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If your exit strategy includes plans for selling your business, you may want to reach this goal sooner rather than later. This often requires funding from outside sources to quickly maximize the potential for your business.

One way of accessing additional funds is to attract investors. These are people who invest money in other people’s ideas. There are very specific formats which are considered acceptable to most investors. Approaching investors properly means being prepared. You cannot just arrange a meeting, show up with some promotional materials for your business in hand and expect to come away with enough money for your purposes. Investors look for opportunities which have the best potential for success. They primarily look for the following criteria:

• A great management team
• A great business concept
• A dynamic growing industry

Only having one or two of these elements will seriously handicap you when seeking financial backing. Of these essentials, the most important is being in the right industry. If your industry is going places and you have the other two elements in place, you will have people falling over themselves to be an investor. Even if you have a top notch management team and a solid business idea, if you are in an undesirable industry, you may have to struggle to find backers.

Before they put money on the table, the investment world will ask some specific questions. They will want to know:

• Your objective for your business?
• Is it obvious what you have to do to achieve your objective?
• Where is the real value in the business?

In answer to the value question, you will need to show the areas of your business which indicate what the investor is “buying.” You will need to identify beforehand which elements of your business hold the most value. Is the value for your business:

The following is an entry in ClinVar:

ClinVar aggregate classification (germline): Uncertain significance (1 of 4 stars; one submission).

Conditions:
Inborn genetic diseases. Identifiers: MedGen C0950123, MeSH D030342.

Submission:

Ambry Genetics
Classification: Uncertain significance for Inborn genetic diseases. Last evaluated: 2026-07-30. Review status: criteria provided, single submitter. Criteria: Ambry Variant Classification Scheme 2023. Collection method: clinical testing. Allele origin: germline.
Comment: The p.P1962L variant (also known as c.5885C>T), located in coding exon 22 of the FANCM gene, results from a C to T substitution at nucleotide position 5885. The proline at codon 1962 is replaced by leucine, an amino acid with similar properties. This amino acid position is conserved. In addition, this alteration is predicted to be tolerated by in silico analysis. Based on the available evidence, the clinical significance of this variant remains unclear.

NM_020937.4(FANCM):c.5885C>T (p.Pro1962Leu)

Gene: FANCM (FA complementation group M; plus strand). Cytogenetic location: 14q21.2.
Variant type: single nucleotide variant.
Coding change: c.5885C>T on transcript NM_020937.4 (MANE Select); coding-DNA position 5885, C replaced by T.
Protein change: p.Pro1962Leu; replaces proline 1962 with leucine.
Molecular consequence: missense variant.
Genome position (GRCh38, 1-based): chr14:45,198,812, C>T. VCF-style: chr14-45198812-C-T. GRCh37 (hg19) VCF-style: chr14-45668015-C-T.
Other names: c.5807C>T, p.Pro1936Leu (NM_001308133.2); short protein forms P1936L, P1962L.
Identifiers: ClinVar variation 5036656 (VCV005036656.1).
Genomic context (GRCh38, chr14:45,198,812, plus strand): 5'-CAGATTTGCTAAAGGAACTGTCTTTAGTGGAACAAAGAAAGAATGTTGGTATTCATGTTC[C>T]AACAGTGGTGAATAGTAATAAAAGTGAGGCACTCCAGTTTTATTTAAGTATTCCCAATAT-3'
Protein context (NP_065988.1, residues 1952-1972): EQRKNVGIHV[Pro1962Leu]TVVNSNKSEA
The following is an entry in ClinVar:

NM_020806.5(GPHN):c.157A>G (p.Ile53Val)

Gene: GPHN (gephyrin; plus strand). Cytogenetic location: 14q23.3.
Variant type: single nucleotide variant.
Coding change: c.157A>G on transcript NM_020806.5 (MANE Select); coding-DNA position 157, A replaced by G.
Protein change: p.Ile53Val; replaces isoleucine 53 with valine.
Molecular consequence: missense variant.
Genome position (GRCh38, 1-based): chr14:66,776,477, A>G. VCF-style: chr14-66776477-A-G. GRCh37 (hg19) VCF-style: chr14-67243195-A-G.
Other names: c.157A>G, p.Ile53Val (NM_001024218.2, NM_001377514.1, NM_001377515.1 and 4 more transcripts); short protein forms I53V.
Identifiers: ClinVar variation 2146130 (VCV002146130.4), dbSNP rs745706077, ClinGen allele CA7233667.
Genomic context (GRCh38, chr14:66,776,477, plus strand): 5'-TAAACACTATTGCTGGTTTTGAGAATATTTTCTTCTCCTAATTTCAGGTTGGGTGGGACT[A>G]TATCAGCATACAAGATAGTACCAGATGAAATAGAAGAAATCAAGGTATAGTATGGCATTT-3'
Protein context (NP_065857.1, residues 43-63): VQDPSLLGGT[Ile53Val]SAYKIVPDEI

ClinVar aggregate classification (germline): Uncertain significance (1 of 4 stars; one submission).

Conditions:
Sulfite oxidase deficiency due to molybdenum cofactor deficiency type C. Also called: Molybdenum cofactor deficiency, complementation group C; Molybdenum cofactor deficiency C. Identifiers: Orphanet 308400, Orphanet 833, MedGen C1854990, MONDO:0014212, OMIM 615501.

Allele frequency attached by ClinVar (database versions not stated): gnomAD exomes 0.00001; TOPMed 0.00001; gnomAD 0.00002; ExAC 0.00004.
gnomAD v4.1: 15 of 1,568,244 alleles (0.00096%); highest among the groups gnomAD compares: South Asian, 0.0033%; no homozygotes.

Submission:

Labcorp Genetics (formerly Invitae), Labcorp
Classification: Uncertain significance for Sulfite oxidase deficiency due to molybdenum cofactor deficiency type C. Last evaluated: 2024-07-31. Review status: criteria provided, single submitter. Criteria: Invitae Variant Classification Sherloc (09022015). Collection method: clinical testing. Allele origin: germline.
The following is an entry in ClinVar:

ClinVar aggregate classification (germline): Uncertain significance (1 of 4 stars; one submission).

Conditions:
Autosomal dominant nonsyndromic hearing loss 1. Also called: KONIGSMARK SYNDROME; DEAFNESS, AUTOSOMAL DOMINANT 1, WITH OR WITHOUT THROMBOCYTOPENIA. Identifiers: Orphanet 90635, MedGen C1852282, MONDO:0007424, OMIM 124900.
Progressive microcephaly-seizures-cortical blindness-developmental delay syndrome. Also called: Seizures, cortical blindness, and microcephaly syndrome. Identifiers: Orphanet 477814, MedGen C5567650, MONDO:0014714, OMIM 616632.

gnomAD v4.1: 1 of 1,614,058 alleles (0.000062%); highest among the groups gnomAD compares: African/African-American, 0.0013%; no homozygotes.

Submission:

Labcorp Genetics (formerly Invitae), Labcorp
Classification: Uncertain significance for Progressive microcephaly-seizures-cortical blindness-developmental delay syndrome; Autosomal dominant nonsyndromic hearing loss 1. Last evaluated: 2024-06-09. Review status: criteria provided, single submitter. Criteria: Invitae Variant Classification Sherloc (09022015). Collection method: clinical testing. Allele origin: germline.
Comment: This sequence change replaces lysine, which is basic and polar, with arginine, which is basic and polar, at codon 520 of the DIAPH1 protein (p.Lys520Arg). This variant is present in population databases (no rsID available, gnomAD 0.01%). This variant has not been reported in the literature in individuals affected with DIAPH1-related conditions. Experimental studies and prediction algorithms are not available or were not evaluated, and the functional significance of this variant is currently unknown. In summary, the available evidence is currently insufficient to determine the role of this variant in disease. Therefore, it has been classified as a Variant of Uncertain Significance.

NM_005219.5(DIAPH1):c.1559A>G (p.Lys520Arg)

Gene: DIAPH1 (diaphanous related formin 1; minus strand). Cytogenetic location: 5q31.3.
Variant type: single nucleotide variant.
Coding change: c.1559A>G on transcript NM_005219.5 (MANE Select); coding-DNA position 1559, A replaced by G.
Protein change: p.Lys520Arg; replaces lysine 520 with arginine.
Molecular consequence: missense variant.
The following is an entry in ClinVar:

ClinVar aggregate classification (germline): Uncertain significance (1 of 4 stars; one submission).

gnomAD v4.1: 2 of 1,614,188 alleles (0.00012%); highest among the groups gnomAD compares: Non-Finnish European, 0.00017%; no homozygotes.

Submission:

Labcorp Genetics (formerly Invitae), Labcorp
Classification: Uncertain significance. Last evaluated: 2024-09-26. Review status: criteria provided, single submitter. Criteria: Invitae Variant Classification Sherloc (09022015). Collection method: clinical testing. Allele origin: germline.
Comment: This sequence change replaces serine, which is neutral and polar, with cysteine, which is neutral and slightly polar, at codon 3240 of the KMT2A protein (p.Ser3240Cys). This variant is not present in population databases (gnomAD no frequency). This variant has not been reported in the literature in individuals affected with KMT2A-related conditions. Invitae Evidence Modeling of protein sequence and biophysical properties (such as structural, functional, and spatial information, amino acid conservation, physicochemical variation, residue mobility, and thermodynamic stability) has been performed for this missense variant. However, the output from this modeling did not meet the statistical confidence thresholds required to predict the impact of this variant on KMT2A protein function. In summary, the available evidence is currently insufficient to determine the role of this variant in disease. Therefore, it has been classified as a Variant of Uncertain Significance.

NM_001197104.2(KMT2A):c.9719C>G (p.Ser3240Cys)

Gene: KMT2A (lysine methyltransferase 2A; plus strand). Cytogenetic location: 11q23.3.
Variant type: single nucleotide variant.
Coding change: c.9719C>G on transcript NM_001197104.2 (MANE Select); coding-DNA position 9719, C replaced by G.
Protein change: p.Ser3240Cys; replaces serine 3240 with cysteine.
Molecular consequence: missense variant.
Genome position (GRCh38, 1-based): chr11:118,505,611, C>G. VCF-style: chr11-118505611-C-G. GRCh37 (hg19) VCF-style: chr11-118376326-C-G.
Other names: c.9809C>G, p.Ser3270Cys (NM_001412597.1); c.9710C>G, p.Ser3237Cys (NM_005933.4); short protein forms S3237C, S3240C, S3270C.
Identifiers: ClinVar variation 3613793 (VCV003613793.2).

• In the process?
• In the intellectual capital?
• In the customer base?

Once you determine where you value is located, you need to address some additional questions:

• Where is the leverage to capture that value?
• What can you do to multiply that value quickly? (For instance, if the leverage is in the customer side, can you market more effectively to amplify your customer base and use it as leverage for investment?)
• How was the leverage built?
• How are you going to use leverage and is it something that you know how to do?
• What does the business ultimately own?
• What does the business really earn?
• Does the business have the mechanisms to create value or not?
• Is everything done in-house or is some work out-sourced.
• Are the processes and ideas behind the business able to be franchised? (If not franchised, is the company ultimately scalable?)

It is not necessarily just bricks and mortar and a sound business idea that accounts for the value of a company. Different prospective buyers have various reasons for assessing a certain value to a business. For instance, a great strategy for a small business is to target a market dominated by a big company, and deliver something much better than the big company. If they can capture a significant percentage of the market and annoy the big company enough, the larger company will want to buy them out. For example, this scenario happens a lot in the cosmetic industry. A new product from a small company grabs a slice of the market and the big company has no option but to purchase the smaller company. In such cases, an investor’s assessment of the smaller company’s value may be much higher than it would be under different circumstances.

One final question from the investment-banking world is:

• Can the value that is found in your company easily be converted to cash?

Investors want to know just how they are going to profit from their investment, and so you as the business owner need to be able to figure out how to get to the wallet of your customer. This again requires your unique in-depth knowledge of your business and of your customers’ needs and how to best meet them.

About the Author

“Murray Priestley has 25 years of commercial and asset management experience having served in board, CEO and senior executive positions with a number of global public and private companies.”